PaddockScout profiles Charles Leclerc, the young man from Monaco tearing up the FIA F3 European Championship with two wins from the first two rounds.
Date of birth: 16 October 1997 (age 17)
Currently: Second in FIA F3 European Championship
Monaco plays host to probably the most famous of any Formula 1 race each year but, perhaps unsurprisingly for a microstate of less than 40,000 people, it doesn’t have a history of producing its own successful Formula 1 drivers. Louis Chiron won his home race in 1931 but since his last participation in 1958 (the oldest ever F1 driver at 58), only Olivier Beretta in 1994 has represented Monaco in an F1 race. Clivio Piccione and Stefano Coletti have won in GP2 since then, but didn’t make it to the top level.
Charles Leclerc is only 17 but he is probably Monaco’s best chance yet of repeating Chiron’s home streets victory. A long-time protege of F1 driver manager Nicolas Todt, Leclerc was a star in karting and has had no trouble adapting to single-seaters, impressing in Formula Renault 2.0 last year and now taking up the mantle of being the star rookie in European F3. A winner on his debut at Silverstone, he added a second victory at Hockenheim last weekend and is just five points off the standings lead.
A quick history (so far)
Leclerc’s father Herve was a Formula 3 driver in the 1980s, and Charles began karting at the circuit owned by Philippe Bianchi, the father of Jules. Working his way up the ranks, Leclerc was French was French cadet champion in 2009 and the runner-up in KF3 and the Monaco Junior Kart Cup winner in 2010.
The following year, he claimed a CIK-FIA double, winning the Academy Trophy and the KF3 World Cup. Moving up to KF2 for 2012, Leclerc triumphed in the WSK Euro Series and took second in the European and U18 championships.
Together with Max Verstappen, Leclerc took part in the KZ gearbox classes for his final year in karting in 2013, winning the Winter Cup and finishing second to his Dutch rival in the world championship.
Leclerc entered Formula Renault 2.0 for his rookie single-season season, embarking on the Alps series for Fortec Motorsports. He quickly became a frontrunner, making the podium at round two at Pau and then twice again at Spa. At Monza he won both races, and followed that with more podiums to secure second place in the championship behind third-year FR2.0 racer Nyck de Vries.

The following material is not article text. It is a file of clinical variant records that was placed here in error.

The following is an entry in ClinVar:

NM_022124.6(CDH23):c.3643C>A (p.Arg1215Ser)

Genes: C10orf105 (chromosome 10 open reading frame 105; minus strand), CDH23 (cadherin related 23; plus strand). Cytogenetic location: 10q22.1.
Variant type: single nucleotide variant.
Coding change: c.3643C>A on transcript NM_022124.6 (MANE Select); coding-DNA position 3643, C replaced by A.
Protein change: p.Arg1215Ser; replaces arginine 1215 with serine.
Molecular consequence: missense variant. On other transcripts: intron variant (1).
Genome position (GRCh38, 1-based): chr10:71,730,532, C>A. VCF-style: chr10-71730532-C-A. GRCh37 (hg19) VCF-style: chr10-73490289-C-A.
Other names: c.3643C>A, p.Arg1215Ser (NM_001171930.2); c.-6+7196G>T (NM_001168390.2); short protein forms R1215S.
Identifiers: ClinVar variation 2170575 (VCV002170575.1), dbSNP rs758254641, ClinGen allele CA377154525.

Some of Leclerc’s most impressive performances last year came in Eurocup Formula Renault 2.0 as a guest entry. He took part in six races and finished second in the last three of those, up against lots of drivers with multiple years of experience in the series.
He could have made the full-time move to the Eurocup for 2015 but instead stepped up to Formula 3, and after testing for several different teams, signed with Van Amersfoort Racing. He would essentially replace Verstappen as team leader, working with the same engineer Rik Vernooij.
Leclerc was rapid in testing and demonstrated his pace on his debut weekend at Silverstone, scoring a double position and winning the final race of the weekend. At round two at Hockenheim he extended his podium streak to five consecutive races, and defeated F3 veteran Felix Rosenqvist in a battle for victory in the wet in race three.
Leclerc is just five points behind championship leader Antonio Giovinazzi, and so far he’s only raced on circuits he hadn’t competed at before. Next up on the calendar are Pau, Monza and Spa, and he tasted success at all of those last season. Therefore, it stands to reason that there’s yet more to come from Leclerc.